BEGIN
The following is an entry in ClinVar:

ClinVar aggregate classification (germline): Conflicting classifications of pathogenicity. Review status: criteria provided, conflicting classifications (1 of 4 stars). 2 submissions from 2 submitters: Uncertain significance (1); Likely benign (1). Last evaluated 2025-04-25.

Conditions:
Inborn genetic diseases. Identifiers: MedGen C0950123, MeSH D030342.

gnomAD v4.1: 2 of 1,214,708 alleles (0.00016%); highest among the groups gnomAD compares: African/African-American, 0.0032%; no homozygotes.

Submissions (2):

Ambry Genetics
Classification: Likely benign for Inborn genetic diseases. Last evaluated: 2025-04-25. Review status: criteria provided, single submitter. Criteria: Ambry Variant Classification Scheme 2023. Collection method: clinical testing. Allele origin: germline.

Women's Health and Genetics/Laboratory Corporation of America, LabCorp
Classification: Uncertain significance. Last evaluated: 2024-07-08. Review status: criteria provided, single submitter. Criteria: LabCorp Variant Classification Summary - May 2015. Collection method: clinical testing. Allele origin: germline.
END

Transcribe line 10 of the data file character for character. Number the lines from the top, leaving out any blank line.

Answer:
Classification: Uncertain significance. Last evaluated: 2024-07-08. Review status: criteria provided, single submitter. Criteria: LabCorp Variant Classification Summary - May 2015. Collection method: clinical testing. Allele origin: germline.